How to live cheap for a day


Best deals cheap day

One Money editor’s pursuit of ultralow prices and cheap deals yields big savings and a mild case of indigestion.

My Best Deals mission: Spend one day trying to cut every expense I encounter.

While this would be (heavily discounted) cake for more frugal folk, when I am asked to choose between convenience and savings, I confess to having an unfortunate tendency to go with the former. Time to toe a more price-conscious line.

As a single New Yorker, I do have some idiosyncratic expenses. Still, plenty of what I discovered could apply to most people’s daily routines. Here, a day in the life of a cheapskate-in-training:

8:40 a.m.

The usual: Buy oatmeal, $2.05
Today: Make oatmeal, 28¢
Cooking is an obvious way to trim your budget, but I tend to either forget or run out of time. But dump oatmeal and water into a pot? That I can do. This is gonna be a breeze!
Savings: $1.77


The usual: Subway, $2.50 each way
Today: Bike, free
Wait, where’s my bike lock?


FOUND IT! Too bad I’m now 21 minutes behind schedule.
Savings: $5.00

Related: City trips for less


The usual: Starbucks, $2.01
Today: Coffee cart, $1
Staffing firm Accounting Principals reports that workers spend more than $20 a week on coffee, on average. MONEY has a coffeemaker, but while I applaud the idea of free office java, I can’t bear to choke down the reality.

The carts around our building hawk cups of joe for $1.25, but I can do better. I keep walking until I spot a cart on a residential street. Medium coffee, $1. Take-away? Sellers on prime real estate can charge more. Go a few minutes out of your way to save.
Savings: $1.01

1:05 p.m.

The usual: Salad, about $8

Today: Pizza, $1
If, like me, you’re too forgetful or lazy to brown-bag it, you may be doing real damage: The typical employee spends $36 a week on lunch. Finding cheap food by the office is no problem, says Chris Willets of freebie site The Skint, provided you meet one criterion: “No regard for health whatsoever.”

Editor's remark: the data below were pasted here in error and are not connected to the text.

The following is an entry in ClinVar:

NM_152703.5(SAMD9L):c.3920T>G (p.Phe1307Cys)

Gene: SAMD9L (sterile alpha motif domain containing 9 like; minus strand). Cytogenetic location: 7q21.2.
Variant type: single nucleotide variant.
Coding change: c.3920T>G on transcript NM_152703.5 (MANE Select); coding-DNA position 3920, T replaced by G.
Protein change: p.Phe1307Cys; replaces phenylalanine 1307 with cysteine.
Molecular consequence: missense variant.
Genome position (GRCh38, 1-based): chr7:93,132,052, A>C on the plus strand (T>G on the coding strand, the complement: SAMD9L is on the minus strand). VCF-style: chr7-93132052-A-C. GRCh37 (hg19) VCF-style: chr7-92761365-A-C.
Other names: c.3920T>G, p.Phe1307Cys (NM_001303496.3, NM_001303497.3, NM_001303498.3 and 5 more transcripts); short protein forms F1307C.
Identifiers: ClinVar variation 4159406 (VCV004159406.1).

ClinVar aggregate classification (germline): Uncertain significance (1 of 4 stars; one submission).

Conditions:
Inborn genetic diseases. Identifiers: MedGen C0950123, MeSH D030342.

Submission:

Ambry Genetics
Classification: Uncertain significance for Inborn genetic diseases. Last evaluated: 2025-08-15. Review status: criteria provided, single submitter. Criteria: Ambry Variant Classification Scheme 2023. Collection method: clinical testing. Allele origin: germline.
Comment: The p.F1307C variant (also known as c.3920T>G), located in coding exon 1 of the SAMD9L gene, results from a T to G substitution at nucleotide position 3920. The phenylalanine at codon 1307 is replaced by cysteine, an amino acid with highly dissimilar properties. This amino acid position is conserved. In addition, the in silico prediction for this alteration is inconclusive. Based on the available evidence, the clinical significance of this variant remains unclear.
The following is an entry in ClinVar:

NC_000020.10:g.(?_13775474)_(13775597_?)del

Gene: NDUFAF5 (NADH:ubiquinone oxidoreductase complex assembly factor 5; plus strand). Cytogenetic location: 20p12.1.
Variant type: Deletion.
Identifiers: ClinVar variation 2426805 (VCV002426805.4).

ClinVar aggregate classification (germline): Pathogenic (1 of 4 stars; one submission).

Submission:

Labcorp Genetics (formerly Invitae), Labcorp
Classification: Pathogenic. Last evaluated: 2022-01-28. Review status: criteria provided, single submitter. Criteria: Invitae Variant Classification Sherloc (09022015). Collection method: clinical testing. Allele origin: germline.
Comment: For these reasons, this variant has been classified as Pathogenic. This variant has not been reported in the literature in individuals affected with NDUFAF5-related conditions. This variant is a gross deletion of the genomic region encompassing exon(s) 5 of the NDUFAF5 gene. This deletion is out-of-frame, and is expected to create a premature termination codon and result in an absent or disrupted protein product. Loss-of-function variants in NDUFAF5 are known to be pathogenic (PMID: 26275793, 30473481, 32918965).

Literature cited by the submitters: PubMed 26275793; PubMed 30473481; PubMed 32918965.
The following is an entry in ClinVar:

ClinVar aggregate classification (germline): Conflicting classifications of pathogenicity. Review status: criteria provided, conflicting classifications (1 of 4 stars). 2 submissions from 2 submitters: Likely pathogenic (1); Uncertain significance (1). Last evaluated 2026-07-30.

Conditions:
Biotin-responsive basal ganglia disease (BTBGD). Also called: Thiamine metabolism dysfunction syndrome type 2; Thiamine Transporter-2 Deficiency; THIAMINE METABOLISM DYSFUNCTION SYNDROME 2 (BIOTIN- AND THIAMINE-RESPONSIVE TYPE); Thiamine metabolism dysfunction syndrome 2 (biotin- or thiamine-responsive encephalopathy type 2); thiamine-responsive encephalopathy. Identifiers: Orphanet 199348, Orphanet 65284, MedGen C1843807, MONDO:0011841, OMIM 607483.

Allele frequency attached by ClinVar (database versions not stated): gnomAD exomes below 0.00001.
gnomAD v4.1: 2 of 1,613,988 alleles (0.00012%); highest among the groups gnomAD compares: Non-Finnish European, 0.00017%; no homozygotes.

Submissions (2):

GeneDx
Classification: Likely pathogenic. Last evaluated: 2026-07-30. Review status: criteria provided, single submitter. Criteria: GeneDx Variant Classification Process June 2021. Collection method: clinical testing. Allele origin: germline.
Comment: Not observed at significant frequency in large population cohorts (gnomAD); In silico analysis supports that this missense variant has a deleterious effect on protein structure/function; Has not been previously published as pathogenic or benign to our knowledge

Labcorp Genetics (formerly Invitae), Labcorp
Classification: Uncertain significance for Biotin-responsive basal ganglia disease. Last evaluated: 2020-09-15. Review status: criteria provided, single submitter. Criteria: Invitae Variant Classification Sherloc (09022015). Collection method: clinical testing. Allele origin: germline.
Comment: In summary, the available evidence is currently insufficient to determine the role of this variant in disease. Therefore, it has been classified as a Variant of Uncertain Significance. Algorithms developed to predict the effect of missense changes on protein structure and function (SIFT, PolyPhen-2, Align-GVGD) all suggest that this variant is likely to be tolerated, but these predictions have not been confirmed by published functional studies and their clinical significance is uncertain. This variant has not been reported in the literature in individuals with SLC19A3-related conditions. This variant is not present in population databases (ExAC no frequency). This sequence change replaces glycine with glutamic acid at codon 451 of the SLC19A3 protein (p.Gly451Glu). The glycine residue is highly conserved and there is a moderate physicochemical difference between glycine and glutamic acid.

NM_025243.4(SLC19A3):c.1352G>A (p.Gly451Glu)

My poison is the $1-a-slice joint.
Savings: $7

Related: Best deals on food drink


The usual: Grocery store, $12.99
Today: Produce market, $7.93
Score! I pick up apples, squash, and other fresh produce for $1 a pound.
Savings: $5.06


The usual: Drugstore, $33
Today: Discount store, $8.97
Searching for cheap staples, I venture into Jack’s World, a discount store. Normally the mishmash of products — faux-fur jackets! nose-hair trimmers! — would scare me away, but now I’m on mission.

My best find: a $5 moisturizer that’s selling at The Body Shop for $20. High on my bargain-hunting prowess, I splurge on a 99¢ box of graham crackers (vs. $6) — but only after checking the expiration date.
Savings: $24.03


The usual: Afternoon treat, $1.50
Today: Free Pinkberry yogurt
Well, almost. I’m excited when Laura Zanzal of discount blog directs me to a free-yogurt coupon. The problem I discover when I arrive: The offer’s valid only until 2 p.m. Oops. Next time I’ll read the fine print!


The usual: Dinner out, $40
Today: Half-price happy hour, $14.70
To socialize on a budget, Irene S. Levine, author of, suggests taking the initiative so that you can choose an affordable place. I find a cheap spot near my dinner companion’s home. Half-price Pinot Grigio takes the edge off the effects of the day — an aura of road grit and pizza grease — and my discounted appetizer is massive, easily filling in for dinner.
Savings: $25.30


The usual: Dry cleaner, $29
Today: Dryel, $10.24
Sacrificing clean clothing is not an option after a day of biking, so I give this dry-cleaning alternative a shot. Are my clothes really clean? Honestly, I can’t tell. But they do smell nice and look sharp — which is more than I can say for their owner.
Savings: $18.76



Map a path to savings

Commuting by bike got me to work only 10 minutes later than usual. (I did, however, have a bad case of helmet hair.) Up for a cycling commute? Most city websites include bike routes, and Google Maps offers bike-specific directions.

Practice loyalty

Some bargains may not be worth it. I save by eating at a $1 pizza joint, but the grease factor makes me miss my usual overpriced salad. My vow: Stick to places with a frequent-diner card. Used consistently, I’ll get a free lunch every two weeks.

Check the label

Thanks to Andrew Schrage of, I avoid dollar-store traps: smaller-size bottles of popular brands and food past the sell-by date.

Beware of loopholes

Nabbing discounts by following brands you like on Facebook and Twitter can be tricky. Watch out for narrow windows and other restrictions.

Best Deals on Everything:

Best deals on food drink

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